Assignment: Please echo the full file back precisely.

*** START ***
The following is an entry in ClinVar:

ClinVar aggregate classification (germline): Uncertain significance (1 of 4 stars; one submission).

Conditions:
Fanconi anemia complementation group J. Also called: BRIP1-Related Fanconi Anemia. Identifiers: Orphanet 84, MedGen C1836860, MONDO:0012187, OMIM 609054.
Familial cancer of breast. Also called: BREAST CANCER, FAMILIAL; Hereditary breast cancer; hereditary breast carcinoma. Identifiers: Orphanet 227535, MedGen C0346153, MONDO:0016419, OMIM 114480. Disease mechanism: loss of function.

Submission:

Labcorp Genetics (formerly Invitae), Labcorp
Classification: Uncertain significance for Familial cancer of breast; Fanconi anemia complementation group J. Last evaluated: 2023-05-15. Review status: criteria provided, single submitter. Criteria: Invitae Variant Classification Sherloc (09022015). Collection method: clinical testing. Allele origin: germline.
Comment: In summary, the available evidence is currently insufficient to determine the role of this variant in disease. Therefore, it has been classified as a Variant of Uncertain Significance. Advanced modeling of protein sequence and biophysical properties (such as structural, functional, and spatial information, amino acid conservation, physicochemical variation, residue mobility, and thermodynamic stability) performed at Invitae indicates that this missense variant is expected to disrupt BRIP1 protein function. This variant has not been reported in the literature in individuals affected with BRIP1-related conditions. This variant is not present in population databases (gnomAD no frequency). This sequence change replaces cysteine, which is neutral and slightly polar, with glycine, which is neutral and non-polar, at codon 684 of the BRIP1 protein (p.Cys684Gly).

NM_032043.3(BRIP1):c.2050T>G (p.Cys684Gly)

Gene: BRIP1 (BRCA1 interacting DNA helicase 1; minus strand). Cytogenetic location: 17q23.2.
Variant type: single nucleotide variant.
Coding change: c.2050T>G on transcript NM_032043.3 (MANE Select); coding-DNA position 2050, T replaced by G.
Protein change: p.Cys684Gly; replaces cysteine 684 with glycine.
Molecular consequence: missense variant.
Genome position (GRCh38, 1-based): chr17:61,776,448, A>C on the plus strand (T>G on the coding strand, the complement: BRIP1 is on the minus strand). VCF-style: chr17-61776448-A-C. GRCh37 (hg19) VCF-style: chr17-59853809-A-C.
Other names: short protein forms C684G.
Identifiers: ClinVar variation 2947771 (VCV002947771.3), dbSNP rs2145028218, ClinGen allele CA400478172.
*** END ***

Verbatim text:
The following is an entry in ClinVar:

ClinVar aggregate classification (germline): Uncertain significance (1 of 4 stars; one submission).

Conditions:
Fanconi anemia complementation group J. Also called: BRIP1-Related Fanconi Anemia. Identifiers: Orphanet 84, MedGen C1836860, MONDO:0012187, OMIM 609054.
Familial cancer of breast. Also called: BREAST CANCER, FAMILIAL; Hereditary breast cancer; hereditary breast carcinoma. Identifiers: Orphanet 227535, MedGen C0346153, MONDO:0016419, OMIM 114480. Disease mechanism: loss of function.

Submission:

Labcorp Genetics (formerly Invitae), Labcorp
Classification: Uncertain significance for Familial cancer of breast; Fanconi anemia complementation group J. Last evaluated: 2023-05-15. Review status: criteria provided, single submitter. Criteria: Invitae Variant Classification Sherloc (09022015). Collection method: clinical testing. Allele origin: germline.
Comment: In summary, the available evidence is currently insufficient to determine the role of this variant in disease. Therefore, it has been classified as a Variant of Uncertain Significance. Advanced modeling of protein sequence and biophysical properties (such as structural, functional, and spatial information, amino acid conservation, physicochemical variation, residue mobility, and thermodynamic stability) performed at Invitae indicates that this missense variant is expected to disrupt BRIP1 protein function. This variant has not been reported in the literature in individuals affected with BRIP1-related conditions. This variant is not present in population databases (gnomAD no frequency). This sequence change replaces cysteine, which is neutral and slightly polar, with glycine, which is neutral and non-polar, at codon 684 of the BRIP1 protein (p.Cys684Gly).

NM_032043.3(BRIP1):c.2050T>G (p.Cys684Gly)

Gene: BRIP1 (BRCA1 interacting DNA helicase 1; minus strand). Cytogenetic location: 17q23.2.
Variant type: single nucleotide variant.
Coding change: c.2050T>G on transcript NM_032043.3 (MANE Select); coding-DNA position 2050, T replaced by G.
Protein change: p.Cys684Gly; replaces cysteine 684 with glycine.
Molecular consequence: missense variant.
Genome position (GRCh38, 1-based): chr17:61,776,448, A>C on the plus strand (T>G on the coding strand, the complement: BRIP1 is on the minus strand). VCF-style: chr17-61776448-A-C. GRCh37 (hg19) VCF-style: chr17-59853809-A-C.
Other names: short protein forms C684G.
Identifiers: ClinVar variation 2947771 (VCV002947771.3), dbSNP rs2145028218, ClinGen allele CA400478172.